The initial LHMP manuscript suggested it would be easy to identify signature bacteria in the lung microbiome of HIV-infected individuals as a group, in this case Tropheryma whipplei (4). However, this has not been borne out in subsequent studies. The large LHMP consortium paper comparing the lung microbiome from HIV infected individuals and uninfected controls failed to identify any signature bacteria in the HIV group (36). Even in HIV-infected individuals with more advanced disease, it was difficult to find evidence of increased abundance of a particular bacterial genus in the group as a whole. In untreated HIV-infected individuals with advanced disease, only Streptococcus was found in significantly higher abundances in the HIV microbiome (38). While interesting given the known high incidence of streptococcal pneumonia in HIV-infected individuals (41), it was none-the-less surprising that more signature bacteria were not seen. However, since impaired immune defenses in untreated HIV-infected individuals could allow carriage of a broad range of taxa leading to significant heterogeneity in this group (as seen in Figure 1), it is understandable that, as a group, the HIV population does not have average abundances of specific bacteria which differ from an uninfected population. Consistent with this speculation, after one year of ART when this heterogeneity has decreased, there were significantly more unique taxa found in greater abundance in the HIV population compared to an uninfected population. This included the persistent increase in the relative abundance of Streptococcus and now evident increases in the relative abundance of Prevotella, Veillonella, and Actinomyces. These genera are all common in the oral cavity (42), which may be a source of colonizing taxa for both the uninfected and HIV lung microbiome. In summary, we speculate that the large dispersion in an untreated HIV-infected population makes comparisons of specific bacterial abundances between this group and an uninfected population problematic. This could explain why after one year of treatment, at a time when dispersion has declined and the HIV-infected population has become more uniform, a greater number of differences in relative abundant bacterial taxa are now found between the HIV-infected and uninfected population comparison.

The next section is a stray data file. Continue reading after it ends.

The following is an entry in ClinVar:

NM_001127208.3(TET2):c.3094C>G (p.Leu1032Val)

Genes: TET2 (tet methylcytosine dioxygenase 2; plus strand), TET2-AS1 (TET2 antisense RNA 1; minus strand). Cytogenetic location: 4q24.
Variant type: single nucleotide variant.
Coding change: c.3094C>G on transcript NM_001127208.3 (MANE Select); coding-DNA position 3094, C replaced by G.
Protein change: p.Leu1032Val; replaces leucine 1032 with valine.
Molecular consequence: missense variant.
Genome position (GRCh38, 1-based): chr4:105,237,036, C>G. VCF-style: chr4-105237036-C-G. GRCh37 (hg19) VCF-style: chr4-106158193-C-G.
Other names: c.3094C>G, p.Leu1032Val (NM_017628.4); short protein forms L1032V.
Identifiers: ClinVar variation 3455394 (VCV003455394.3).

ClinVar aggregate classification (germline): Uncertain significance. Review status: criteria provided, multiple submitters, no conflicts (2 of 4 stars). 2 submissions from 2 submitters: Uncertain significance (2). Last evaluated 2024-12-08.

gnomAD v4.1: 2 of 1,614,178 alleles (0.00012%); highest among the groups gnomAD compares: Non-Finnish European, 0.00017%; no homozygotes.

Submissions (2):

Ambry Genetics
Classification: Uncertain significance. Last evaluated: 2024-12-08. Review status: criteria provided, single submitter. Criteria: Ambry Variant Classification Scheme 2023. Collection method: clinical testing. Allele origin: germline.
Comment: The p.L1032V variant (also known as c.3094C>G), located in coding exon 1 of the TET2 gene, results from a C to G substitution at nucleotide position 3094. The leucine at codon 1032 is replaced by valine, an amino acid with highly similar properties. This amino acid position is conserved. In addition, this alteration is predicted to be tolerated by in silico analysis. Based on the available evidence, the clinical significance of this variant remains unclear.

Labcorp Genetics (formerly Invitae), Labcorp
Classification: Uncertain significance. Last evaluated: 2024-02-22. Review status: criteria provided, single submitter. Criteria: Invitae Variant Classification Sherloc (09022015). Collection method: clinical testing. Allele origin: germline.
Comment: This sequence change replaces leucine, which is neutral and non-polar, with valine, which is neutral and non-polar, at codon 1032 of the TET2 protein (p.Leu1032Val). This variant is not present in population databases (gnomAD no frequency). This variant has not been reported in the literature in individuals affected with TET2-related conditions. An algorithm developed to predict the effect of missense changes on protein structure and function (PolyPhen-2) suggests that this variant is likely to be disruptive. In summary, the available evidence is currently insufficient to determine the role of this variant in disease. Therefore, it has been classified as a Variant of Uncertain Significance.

When examining which taxa are overrepresented in the HIV population after one year of therapy several intriguing findings emerge. The relationship between increased Streptococcus abundance and pneumonia has already been mentioned (41). Equally intriguing is the increased relative abundance of Prevotella and Veillonella. Once again we see the increased presence of Prevotella in the HIV-infected population, similar to other investigators (32, 33). The presence Prevotella and Veillonella in BAL has been used to define a lung microbiome pneumotypeSCT, a distinct lung microbiome defined by the enrichment with supraglottic characteristic taxa. Many feel this pneumotype is the most reflective of a true lung microbiome from chronic microaspiration (43). Furthermore, the presence of these organisms has been associated with markers of lung inflammation, including increases in BAL lymphocytes and neutrophils as well as elevated levels of exhaled nitric oxide (43). Persistence of lung inflammation is likely critical for the development of pulmonary complications in HIV-infected individuals in the ART era as discussed below.